Review: The Old Man and the Gun
Imagine you’re working as a teller at a bank. A geriatric old man, dressed sharply in a suit, tie, and shined shoes calmly strolls up to your desk and warmly informs you of the gun in his pocket. This is a bank robbery. However, this is not done in brazen mannerisms like those reported on the news, but done quietly and with a smile, including pleases and thank you’s. The old man walks out of the bank like nothing has happened and you’re left with an empty till, a puzzled look on your face, and an inability to put together what in the world just happened.
This is the concept behind David Lowery’s newest film, The Old Man and the Gun, starring Robert Redford, Sissy Spacek, and Casey Affleck. The film is based off a captivating article that David Grann (author of The Lost City of Z) wrote for The New Yorker, appropriately named the “The Old Man and the Gun”. Reading the article, it’s easy to become entranced by the life of Forrest Tucker. Grann interviewed Tucker while he was in jail yet again. At the time of the article Tucker had been in and out of jail for crimes since he was 15 years old, having escaped prison eighteen times with twelve unsuccessful attempts.
Tucker was an 81 year old man who couldn’t give up the rush of the heist. He sacrificed family, friends and a normal life to pursue the only thing in his life that brought him joy. He spilled everything he could to Grann, teaching him how to rob a bank, among other things. Tucker included every ornate detail he could: attire, getaway car, police radio, hearing aid to tell if anyone trips a silent alarm, and a gun for prop purposes. The miraculous thing about these heists is that Tucker really never needed the money. He wanted to become famous, to make a name for himself like John Dillinger. And even though Tucker passed away in 2004, he can rest easy knowing his one wish in life came true, the film about his life is now complete.
Robert Redford plays the illusive Forrest Tucker a man with many aliases but little in the way of relationships. That is until he meets a woman named Jewel played by Sissy Spacek. While their romance begins to blossom, Tucker forms a small heist gang with two other men (Danny Glover and Tom Waits) who are suitably labeled “The Over-the-Hill Gang” by the FBI and media. Tucker spills the beans to Jewel who is hesitant as first, but slowly comes to believe him as he reveals more about himself. Detective John Hunt (Casey Affleck) is hot on the trail of Tucker, putting the pieces together and connecting dots of crimes Tucker has committed throughout the US. However, his life comes to a halt when he’s turned over to the police by a member of his own gang.
The first thing that came to mind after seeing this film is that it was utterly charming. It’s so refreshing to see a film with an older generation of actors and actresses being given meaty and substantial roles. Also, seeing Tom Waits cameo in anything is always a plus. It’s peculiarly pleasing to watch a movie about an older man, dressed to the nines, robbing banks with nothing but smile. It’s something you don’t normally see from films in 2018. It also helps that Redford is such a likable actor and person. You can tell that he loves to ‘act’, which isn’t dissimilar to the character he plays here. Redford recently proclaimed that he was retiring from acting. Even though we have heard this statement from him many times before, it seems as though people really believe this is the end. Much like Tucker, it seems that Redford has difficulty staying away, which makes his role in The Old Man and the Gun feel all the more like a metaphor for his personal life. It’s difficult to foresee Redford ever hanging up the towel as even he himself seems unsure of his decision.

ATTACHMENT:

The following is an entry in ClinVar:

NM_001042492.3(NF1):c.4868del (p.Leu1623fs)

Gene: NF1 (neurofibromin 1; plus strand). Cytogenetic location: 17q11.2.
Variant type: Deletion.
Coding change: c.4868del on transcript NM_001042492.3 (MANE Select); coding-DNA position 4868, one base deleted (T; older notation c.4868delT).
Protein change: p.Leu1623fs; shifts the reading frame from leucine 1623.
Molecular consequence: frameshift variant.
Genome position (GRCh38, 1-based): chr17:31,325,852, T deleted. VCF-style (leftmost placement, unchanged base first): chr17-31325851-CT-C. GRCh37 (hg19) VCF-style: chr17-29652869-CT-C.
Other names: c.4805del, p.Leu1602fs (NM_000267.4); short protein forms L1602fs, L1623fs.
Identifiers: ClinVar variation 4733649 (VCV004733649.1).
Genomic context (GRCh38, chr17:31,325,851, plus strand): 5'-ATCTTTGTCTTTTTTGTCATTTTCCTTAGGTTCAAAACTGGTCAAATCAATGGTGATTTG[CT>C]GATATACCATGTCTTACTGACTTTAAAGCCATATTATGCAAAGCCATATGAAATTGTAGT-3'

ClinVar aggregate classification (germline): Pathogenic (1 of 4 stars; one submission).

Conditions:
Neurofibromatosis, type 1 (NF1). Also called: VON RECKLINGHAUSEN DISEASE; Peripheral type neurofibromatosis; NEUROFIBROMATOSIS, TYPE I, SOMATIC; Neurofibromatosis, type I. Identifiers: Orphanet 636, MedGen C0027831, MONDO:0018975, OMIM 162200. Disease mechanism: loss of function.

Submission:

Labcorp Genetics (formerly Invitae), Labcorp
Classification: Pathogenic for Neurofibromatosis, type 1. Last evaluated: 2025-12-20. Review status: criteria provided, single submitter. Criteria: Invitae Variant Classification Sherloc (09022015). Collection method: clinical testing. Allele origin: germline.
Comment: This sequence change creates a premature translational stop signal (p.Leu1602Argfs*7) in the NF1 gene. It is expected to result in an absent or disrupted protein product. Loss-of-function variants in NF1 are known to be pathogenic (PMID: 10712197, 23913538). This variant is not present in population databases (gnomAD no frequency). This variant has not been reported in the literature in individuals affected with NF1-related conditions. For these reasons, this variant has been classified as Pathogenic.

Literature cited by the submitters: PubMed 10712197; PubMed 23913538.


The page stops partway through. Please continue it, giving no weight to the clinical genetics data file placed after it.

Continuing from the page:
My primary criticism then is that the movie feels a little slight, there is something missing. The movie never transitions from being fun into being something more substantial. After reading the article it was inspired by, there are some pieces of information that, were they in the film, could have been enough to give the movie the dramatic heft it desperately needs. Character development is a bit dismal as we do not know too much about characters pasts or motivations beyond the surface, and at a significant point in the movie a key character disappears without any information as to why. Then there is the Wes Anderson-esque montage in the final act of the film that shows us all of Tucker’s 18 escapes from prison which completely takes away from the pace of the film. While it is a fun little moment; it‘s incongruous with the rest of the film. The good thing is, thankfully, it doesn’t ruin how enjoyable the movie is as a whole.
Watching films where you can feel the cast having a blast making the movie, and loving what they do, is a joyful experience. The Old Man and the Gun provides exactly that (fun) and is worth your time. If it truly ends up being Redford’s last role, it’s definitely a fun one to go out on. And one that continues to remind us of Redford’s ability to, quite literally, charm his way out of anything, just as he has throughout his entire career.